Thursday, March 31, 2011

Murders In The Zoo

    I like horror movies too. Today in 1933 Murders in the Zoo was released from Paramont. Featuring the great Lionel Atwill as sadistic killer (and zoo keeper/hunter) Eric Gorman along with some choice bits of pre-code dialogue -"You don't think I sat there with an eight foot mamba in my pocket, do you? It would be an injustice to my tailor" ,

    Murders in the Zoo opens with one of the most shocking scenes in early horror cinema. In Indochina Eric Gorman (Lionel Atwill) is seen using needle and thread on a fallen man. We however soon see that he is not stitching a wound; the man rises and looks toward the camera, his hands bound behind his back and his lips stitched shut. Gorman has left him to die in the jungle because he kissed his wife. Back at camp, Gorman's wife Evelyn (Kathleen Burke -the "panther woman" in Island of Lost Souls) asks him if the man said where he was going. Gorman replies, "He didn't say anything," and nonchalantly lights a cigarette. Along with that we also get a fairly graphic snake strangulation, a bridge over an alligator pond (gee, wonder what happens there !?) and an early role for Randolph Scott.
   A bit slow at times and the comedy relief by Charlie Ruggles gets old , but definitely worth a look. Available in a terrific box here from TCM’s Universal Vault Collection.

Tuesday, March 29, 2011

Farley Granger 1925-2011

Farley Granger died this past Sunday at age 85. Star of  noir classics They Live by Night and Side Street plus Hitchcock's Rope and Strangers On a Train among many others.

The Endless Night: A Valentine to Film Noir

 Check out this great film noir tribute put together by 21 year old Serena Bramble. Film Noir guru Eddie Muller ran it at his Noir City festival last year. She has a new video called San Francisco is the Scene of a Perfect Crime, which will be shown at this years festival. Cool stuff.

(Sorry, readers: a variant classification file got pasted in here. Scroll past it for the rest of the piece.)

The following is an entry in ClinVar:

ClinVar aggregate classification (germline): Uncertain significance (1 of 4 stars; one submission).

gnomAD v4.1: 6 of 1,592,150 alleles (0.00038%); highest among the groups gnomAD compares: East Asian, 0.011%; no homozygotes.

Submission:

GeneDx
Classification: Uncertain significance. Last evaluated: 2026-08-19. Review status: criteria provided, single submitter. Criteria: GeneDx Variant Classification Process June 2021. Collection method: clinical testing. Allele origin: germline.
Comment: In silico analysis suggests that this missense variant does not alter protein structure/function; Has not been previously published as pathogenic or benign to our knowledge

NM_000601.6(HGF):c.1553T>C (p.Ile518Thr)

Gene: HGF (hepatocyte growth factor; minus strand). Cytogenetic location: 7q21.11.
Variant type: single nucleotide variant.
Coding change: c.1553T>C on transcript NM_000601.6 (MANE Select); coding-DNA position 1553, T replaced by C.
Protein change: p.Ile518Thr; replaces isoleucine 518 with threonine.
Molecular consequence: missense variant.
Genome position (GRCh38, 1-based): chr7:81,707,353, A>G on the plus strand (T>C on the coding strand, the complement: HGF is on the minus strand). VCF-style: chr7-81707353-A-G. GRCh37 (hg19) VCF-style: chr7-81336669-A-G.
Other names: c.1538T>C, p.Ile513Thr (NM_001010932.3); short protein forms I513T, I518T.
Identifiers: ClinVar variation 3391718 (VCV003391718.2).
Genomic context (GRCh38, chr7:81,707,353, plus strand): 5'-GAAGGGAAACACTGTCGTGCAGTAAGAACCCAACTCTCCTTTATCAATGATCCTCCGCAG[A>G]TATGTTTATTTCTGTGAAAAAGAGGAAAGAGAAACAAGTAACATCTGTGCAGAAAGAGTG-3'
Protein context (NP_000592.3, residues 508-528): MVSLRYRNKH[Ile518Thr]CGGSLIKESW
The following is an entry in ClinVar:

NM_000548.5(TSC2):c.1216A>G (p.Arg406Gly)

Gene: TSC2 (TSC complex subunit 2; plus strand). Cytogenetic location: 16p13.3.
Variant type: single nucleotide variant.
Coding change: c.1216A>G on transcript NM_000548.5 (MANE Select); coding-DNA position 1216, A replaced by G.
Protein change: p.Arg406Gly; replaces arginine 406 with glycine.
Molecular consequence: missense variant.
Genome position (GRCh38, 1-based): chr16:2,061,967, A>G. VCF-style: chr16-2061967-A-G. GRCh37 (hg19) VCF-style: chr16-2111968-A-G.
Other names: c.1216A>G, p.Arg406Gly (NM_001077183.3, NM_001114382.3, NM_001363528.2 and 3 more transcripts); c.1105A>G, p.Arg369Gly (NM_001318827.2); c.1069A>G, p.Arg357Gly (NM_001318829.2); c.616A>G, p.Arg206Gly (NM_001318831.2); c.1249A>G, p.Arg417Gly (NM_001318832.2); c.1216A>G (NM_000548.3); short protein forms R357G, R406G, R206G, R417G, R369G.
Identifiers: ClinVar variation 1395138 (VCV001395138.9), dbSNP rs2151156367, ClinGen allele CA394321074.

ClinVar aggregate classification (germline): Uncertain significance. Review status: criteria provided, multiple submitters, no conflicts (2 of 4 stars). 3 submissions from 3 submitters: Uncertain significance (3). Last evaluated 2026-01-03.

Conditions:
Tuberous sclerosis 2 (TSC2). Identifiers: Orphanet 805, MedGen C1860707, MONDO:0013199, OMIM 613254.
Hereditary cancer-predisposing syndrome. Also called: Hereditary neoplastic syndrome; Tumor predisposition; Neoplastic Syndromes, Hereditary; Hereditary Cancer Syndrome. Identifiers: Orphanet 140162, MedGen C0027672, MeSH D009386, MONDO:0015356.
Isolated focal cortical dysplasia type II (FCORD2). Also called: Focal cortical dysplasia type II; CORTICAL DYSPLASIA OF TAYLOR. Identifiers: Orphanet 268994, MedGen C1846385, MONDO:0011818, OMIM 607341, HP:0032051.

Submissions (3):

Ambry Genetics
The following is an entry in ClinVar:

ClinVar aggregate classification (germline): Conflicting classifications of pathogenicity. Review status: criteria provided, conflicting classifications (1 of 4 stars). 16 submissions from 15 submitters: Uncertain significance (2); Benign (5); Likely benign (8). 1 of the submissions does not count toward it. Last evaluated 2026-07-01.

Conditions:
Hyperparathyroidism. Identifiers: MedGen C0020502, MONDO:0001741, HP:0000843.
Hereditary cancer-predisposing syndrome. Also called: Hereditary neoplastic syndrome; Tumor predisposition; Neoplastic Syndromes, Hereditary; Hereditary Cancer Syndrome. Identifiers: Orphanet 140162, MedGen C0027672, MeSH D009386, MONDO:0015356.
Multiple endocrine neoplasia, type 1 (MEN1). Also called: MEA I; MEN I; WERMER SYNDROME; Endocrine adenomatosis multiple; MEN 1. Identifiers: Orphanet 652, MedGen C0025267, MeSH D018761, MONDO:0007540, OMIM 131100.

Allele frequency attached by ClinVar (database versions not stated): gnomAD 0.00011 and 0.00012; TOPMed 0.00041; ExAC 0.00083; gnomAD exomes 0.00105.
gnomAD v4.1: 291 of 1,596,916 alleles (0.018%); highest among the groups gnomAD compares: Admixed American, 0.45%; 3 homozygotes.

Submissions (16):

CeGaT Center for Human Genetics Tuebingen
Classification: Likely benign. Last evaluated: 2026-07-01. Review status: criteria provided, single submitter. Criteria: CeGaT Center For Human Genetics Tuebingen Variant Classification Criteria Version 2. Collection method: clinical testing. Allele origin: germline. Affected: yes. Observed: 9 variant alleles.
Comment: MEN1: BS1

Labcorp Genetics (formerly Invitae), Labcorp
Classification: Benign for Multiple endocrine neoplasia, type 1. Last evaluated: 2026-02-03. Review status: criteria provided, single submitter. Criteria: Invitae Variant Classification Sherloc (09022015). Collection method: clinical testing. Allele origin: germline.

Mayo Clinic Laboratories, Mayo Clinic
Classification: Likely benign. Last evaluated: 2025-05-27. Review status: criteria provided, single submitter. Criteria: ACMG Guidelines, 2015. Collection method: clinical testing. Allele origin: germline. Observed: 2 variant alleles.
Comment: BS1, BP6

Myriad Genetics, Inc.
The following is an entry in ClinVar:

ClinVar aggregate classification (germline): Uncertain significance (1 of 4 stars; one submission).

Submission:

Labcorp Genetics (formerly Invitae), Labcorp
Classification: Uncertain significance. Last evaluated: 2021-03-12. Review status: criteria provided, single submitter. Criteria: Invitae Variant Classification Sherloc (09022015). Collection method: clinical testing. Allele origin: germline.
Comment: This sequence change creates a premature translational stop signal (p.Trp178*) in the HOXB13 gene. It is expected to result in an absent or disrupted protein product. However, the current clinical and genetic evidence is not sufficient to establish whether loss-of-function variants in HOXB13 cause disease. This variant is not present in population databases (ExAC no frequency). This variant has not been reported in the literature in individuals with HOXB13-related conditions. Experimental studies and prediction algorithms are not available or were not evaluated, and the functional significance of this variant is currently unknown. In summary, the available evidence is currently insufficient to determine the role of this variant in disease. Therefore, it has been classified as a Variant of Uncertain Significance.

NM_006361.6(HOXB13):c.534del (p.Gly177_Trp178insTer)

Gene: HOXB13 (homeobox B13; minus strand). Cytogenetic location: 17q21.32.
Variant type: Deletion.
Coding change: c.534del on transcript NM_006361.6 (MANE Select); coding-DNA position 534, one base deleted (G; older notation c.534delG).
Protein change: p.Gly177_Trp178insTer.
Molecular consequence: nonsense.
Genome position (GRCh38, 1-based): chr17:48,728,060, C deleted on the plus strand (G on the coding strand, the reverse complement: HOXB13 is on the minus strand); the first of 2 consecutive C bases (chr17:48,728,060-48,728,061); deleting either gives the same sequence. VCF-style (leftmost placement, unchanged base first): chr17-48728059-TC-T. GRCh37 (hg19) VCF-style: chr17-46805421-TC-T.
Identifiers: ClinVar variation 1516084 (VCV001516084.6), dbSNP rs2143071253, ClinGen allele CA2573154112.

Victor Mature

   When most people think of Victor Mature the first thing that comes to mind is CinemaScope and togas. In my opinion he was vastly under rated and when given a good role he could really act. This a shot of him and Richard Widmark in Kiss Of Death from 1947. While most people remember Widmark's portrayal of the sadistic, giggling Tommy Udo, it is Victor Mature who is the main dramatic focus of the movie. Mature plays small time crook Nick Bianco, who being forced to become a "squealer",  carries about him a shuffling, world weariness.
   Also check out Victor Mature in Violent Saturday soon to be released by Screen Archives thru their MOD program (limited to 3000 copies).

Monday, March 28, 2011

Crime Wave

Part of Warner's Film Noir Vol. 4 collection, Andre DeToth's Crime Wave is an almost perfect example of a nice tight little crime film. Starring the great Sterling Hayden and a wonderful cast of character actors including Charles Buchinsky (Bronson), Ted De Corsia, Dub Taylor and of course Timothy Carey. In the words of  Lt. Sims (Hayden) - "What do you want, Christmas everyday ....?".

Paired on a DVD with the whacked out and totally demented Decoy starring Jean Gillie, who plays the ultimate evil female noir lead.

Kiss Me Deadly DVD/Blu- Ray News !

Criterion has just announced a new DVD and BD version of Robert Alrich's 1955 atomic take on the classic Mickey Spillane story. This is one of those movies that pretty much floored me when I first watched back in the old laser disc days.  Ralph Meeker's Mike Hammer stomps thru the movie like some sort of half man/half animal. Violent, brutal and still ahead of it's time. Plus it's got Jack Elam.